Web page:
A pensioner who used his wife as cover by wrongly using her disabled badge while she was at the doctors compounded his error by committing fraud.
Phillip Holmes, 68, was caught out when displaying his wife’s blue badge in Landport Terrace in Southsea on October 14, 2020.
But despite protesting his innocence and claiming he had ‘good understanding of the rules’, Southsea resident Holmes then embarked on a flurry of lies.
Portsmouth Magistrates’ Court heard how ‘stupid’ Holmes, of Cockleshell Gardens, Eastney, lied after a Portsmouth City Council enforcement officer inspected the Hyundai vehicle parked up – resulting in a penalty charge notice being handed out.
Phillip Holmes pictured leaving Portsmouth Magistrates Court where he appeared for a Blue Badge offence.
Checks revealed the badge belonged to Holmes’ wife who confirmed she was at the doctors over a mile away.
Responding to the notice on October 20, Holmes lodged an appeal stating he had ‘displayed the badge correctly and the badge holder was with him’.
‘(Holmes) said he took his wife to a nearby pub and they stayed there for an hour and a half,’ prosecutor Mary Kigonya said.
‘(Holmes) said he was confused why he had been given a ticket and said his wife had had the badge for 15 years and he, therefore, had a good understanding of the rules of when he could and could not use it.’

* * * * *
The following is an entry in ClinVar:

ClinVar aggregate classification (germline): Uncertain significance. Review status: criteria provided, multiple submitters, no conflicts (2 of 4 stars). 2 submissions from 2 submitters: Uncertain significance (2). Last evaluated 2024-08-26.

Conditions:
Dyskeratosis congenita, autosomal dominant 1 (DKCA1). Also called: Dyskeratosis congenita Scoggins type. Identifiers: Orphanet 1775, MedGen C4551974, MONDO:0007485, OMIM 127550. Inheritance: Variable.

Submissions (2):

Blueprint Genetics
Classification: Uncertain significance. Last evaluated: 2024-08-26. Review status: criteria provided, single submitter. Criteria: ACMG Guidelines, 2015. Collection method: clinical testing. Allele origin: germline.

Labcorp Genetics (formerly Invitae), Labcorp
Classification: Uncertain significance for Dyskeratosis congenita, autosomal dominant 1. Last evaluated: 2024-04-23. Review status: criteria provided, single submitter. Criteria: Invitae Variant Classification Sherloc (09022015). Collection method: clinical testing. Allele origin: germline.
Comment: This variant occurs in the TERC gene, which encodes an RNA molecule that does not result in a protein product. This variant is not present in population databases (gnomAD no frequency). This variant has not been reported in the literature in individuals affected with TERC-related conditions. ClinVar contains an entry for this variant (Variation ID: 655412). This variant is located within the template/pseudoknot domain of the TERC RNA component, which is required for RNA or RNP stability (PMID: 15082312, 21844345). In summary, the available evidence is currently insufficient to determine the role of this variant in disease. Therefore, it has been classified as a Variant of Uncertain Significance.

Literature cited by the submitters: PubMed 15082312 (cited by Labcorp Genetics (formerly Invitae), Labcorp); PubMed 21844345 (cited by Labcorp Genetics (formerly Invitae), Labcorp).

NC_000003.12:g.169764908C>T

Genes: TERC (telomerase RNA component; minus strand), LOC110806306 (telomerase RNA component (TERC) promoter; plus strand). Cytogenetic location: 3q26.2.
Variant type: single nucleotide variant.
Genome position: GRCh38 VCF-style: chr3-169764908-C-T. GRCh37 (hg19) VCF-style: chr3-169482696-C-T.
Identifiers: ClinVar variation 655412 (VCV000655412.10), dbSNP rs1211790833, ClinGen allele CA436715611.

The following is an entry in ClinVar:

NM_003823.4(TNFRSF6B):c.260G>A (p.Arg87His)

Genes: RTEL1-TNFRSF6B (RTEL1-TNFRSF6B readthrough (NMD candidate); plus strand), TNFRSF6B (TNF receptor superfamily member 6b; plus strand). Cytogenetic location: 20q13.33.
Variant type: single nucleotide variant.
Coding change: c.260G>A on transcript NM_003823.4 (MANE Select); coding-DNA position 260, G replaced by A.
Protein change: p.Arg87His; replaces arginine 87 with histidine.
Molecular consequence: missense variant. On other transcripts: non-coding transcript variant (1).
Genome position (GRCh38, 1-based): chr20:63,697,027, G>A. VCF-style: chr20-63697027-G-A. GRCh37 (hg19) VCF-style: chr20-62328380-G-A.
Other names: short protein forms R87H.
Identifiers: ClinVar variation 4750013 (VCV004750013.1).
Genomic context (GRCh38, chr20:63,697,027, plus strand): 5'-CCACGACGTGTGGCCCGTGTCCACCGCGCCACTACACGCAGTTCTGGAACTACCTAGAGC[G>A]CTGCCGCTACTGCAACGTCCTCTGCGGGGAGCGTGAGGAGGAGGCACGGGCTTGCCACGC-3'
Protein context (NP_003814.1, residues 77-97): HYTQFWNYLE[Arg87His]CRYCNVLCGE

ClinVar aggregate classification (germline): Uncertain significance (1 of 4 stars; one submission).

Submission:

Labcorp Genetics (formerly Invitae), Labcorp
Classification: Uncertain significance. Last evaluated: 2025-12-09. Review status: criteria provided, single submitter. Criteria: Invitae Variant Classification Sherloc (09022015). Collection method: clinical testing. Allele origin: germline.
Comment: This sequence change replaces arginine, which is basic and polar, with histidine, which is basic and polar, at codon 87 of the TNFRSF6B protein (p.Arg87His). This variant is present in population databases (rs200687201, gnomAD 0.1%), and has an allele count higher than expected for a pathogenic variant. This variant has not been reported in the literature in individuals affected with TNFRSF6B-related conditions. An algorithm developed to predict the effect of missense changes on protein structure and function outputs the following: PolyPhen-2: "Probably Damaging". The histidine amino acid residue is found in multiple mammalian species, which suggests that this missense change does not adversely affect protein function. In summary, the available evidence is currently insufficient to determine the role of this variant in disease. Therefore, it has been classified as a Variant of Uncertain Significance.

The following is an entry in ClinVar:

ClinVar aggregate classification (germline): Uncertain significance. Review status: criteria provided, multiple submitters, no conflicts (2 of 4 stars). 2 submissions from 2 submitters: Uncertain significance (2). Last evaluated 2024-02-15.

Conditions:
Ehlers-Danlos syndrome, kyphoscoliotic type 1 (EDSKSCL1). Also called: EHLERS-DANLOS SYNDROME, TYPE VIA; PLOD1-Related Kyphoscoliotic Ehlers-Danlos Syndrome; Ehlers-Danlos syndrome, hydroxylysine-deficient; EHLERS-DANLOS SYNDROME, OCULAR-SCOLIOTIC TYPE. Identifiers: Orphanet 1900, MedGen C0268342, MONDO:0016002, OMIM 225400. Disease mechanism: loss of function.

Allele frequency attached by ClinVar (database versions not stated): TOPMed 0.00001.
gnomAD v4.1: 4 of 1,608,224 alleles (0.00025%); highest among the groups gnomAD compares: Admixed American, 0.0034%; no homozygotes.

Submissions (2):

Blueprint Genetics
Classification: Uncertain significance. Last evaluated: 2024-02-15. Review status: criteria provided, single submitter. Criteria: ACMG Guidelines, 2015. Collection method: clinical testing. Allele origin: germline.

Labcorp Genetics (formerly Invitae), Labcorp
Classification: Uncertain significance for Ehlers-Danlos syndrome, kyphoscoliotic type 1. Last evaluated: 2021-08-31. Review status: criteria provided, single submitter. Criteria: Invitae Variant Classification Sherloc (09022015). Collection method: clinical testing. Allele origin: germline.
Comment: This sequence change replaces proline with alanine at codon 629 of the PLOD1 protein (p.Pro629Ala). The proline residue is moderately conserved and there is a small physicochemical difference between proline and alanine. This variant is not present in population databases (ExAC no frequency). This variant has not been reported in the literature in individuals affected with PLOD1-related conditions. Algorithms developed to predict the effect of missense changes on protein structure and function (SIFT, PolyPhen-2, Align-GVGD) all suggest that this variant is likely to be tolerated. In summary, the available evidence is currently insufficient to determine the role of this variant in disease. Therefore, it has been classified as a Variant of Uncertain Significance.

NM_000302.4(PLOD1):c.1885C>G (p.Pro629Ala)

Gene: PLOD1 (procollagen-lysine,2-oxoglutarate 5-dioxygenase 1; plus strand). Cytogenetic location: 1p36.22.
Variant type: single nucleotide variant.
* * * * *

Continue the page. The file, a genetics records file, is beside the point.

In his appeal letter Holmes implied his wife was with him. He wrote: ‘Went to the machine.. saw that it was free parking for disabled people. I put on the blue badge (with) correct time and correct way round. And we left the car.’
Holmes’ tale was rejected before he wrote a new letter on October 23 where he gave a ‘new account’ where he said he used the badge because he did not have enough money to pay at the meter.
‘He admitted his actions were stupid and he accepted he lied,’ Ms Kigonya said.
Holmes revealed he had actually gone to the dentist and not the pub while his wife was at the doctors.
Holmes, who admitted a charge of unlawfully using a disabled person’s badge and a count of fraud by false representation, was handed a 12-month community order with 80 hours of unpaid work.
He was also told to cough up £100 costs and pay a £95 surcharge.
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